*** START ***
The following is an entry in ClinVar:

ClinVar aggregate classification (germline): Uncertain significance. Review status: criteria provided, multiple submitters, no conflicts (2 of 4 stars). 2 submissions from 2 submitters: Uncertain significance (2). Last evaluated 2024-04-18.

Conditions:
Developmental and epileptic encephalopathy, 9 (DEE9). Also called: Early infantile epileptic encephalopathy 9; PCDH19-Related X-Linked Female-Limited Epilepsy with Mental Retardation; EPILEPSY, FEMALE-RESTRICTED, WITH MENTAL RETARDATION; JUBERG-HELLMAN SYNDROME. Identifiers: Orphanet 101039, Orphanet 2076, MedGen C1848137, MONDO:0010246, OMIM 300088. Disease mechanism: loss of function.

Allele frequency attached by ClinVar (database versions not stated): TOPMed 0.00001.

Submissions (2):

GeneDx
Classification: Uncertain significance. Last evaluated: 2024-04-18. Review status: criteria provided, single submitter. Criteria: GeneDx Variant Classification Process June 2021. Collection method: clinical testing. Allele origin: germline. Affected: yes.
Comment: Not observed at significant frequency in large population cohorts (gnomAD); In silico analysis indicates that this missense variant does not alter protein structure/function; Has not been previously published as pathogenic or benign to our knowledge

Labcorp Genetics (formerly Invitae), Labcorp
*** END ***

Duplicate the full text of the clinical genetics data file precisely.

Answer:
The following is an entry in ClinVar:

ClinVar aggregate classification (germline): Uncertain significance. Review status: criteria provided, multiple submitters, no conflicts (2 of 4 stars). 2 submissions from 2 submitters: Uncertain significance (2). Last evaluated 2024-04-18.

Conditions:
Developmental and epileptic encephalopathy, 9 (DEE9). Also called: Early infantile epileptic encephalopathy 9; PCDH19-Related X-Linked Female-Limited Epilepsy with Mental Retardation; EPILEPSY, FEMALE-RESTRICTED, WITH MENTAL RETARDATION; JUBERG-HELLMAN SYNDROME. Identifiers: Orphanet 101039, Orphanet 2076, MedGen C1848137, MONDO:0010246, OMIM 300088. Disease mechanism: loss of function.

Allele frequency attached by ClinVar (database versions not stated): TOPMed 0.00001.

Submissions (2):

GeneDx
Classification: Uncertain significance. Last evaluated: 2024-04-18. Review status: criteria provided, single submitter. Criteria: GeneDx Variant Classification Process June 2021. Collection method: clinical testing. Allele origin: germline. Affected: yes.
Comment: Not observed at significant frequency in large population cohorts (gnomAD); In silico analysis indicates that this missense variant does not alter protein structure/function; Has not been previously published as pathogenic or benign to our knowledge

Labcorp Genetics (formerly Invitae), Labcorp